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By Jacky Law.
Europe’s Clinical Data Transparency Rush — Are You for or Against?
By Jacky Law
The days of companies assuming their licensing data can be protected by commercial confidentiality are over. Some companies have seen the writing on the wall. GlaxoSmithKline, for example, took unprecedented action in October 2012 by promising to make raw data from all its trials available to independent researchers. For Gary Evoniuk, director of publication practices at GSK, data access was an issue for a couple of reasons. “One is that people want to beable to go in and try to replicate our analyses,” he says in a new report entitled, Publication Practices for Compliance and Credibility. “But the more important reason is so that researchers can try and learn from our studies. In the future we hope other companies will join the effort and this will facilitate combining data sets between companies to learn more about diseases and treatments. If one could build up these data sets from the hundreds of studies we do every year and multiply that across pharma companies, you could have a very rich database.”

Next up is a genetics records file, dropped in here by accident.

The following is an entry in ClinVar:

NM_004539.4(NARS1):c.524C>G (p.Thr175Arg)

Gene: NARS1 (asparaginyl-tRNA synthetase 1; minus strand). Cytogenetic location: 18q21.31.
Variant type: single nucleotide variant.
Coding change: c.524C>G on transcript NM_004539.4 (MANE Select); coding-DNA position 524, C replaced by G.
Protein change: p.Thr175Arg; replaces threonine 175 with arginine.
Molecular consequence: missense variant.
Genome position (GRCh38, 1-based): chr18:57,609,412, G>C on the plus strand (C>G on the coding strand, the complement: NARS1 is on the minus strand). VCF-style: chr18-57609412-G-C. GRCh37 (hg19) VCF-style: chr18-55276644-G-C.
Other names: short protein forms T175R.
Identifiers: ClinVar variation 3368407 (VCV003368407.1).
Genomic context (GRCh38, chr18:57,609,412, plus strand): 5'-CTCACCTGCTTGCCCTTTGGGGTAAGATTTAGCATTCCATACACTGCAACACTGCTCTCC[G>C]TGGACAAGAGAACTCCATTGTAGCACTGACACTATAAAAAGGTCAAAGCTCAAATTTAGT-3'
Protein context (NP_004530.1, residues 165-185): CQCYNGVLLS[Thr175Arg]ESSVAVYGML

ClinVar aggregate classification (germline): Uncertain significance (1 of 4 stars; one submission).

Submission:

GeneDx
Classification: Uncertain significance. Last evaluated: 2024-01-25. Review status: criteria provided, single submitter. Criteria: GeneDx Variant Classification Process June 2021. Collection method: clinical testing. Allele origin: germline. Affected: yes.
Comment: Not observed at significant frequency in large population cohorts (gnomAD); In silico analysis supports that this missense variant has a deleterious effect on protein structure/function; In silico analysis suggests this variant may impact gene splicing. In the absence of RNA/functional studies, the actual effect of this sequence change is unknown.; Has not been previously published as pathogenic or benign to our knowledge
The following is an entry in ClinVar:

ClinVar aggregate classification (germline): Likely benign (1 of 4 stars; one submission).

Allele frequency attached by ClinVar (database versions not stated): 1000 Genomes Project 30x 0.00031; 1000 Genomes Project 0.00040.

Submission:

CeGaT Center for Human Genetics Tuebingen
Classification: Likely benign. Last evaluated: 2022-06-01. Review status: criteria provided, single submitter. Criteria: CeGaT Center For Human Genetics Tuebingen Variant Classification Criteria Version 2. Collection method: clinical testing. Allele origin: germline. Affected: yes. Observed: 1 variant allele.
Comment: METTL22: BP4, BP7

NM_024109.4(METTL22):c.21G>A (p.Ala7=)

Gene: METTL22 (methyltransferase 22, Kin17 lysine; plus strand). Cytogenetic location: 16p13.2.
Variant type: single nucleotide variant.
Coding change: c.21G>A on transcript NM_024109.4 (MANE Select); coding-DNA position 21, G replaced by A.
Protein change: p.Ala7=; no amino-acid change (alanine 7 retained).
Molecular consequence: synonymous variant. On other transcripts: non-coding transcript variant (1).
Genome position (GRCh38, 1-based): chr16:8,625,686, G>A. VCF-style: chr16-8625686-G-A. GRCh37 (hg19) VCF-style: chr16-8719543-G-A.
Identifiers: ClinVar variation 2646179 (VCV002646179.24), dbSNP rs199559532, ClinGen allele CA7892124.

Sanofi’s chief strategy officer, David-Alexandre Gros, agrees that complete openness is the way forward and that companies should learn to be less defensive. He told the recent Financial Times Global Pharmaceutical and Biotechnology Conference that the industry should have nothing to fear from being open about its trial data.
Indeed, even if there is something to fear, the strength of public opinion is such that companies can be forced into forgoing rights to commercial confidentiality. Roche, for example, recently announced talks with the Cochrane Collaboration about setting up an advisory board, with experts from industry and academia, to review the data behind Tamiflu, the subject of one of the stronger campaigns for all studies, past and present, to be opened up to public scrutiny.
Deep divisions within industry were also seen at a workshop convened by the European Medicines Agency in December 2012 to open the way towards clinical data transparency. The European industry association, EFPIA, says it wants data access to be reviewed on a case-by-case basis while those who spearheaded the campaign for the release of Tamiflu data, argue that all data must be open to independent analysis At that meeting the agency’s executive director, Guido Rasi, said, “The EMA is committed to proactive publication of clinical-trial data, once the marketing authorisation period has ended. We are not here to decide if we publish clinical-trial data, but how.”
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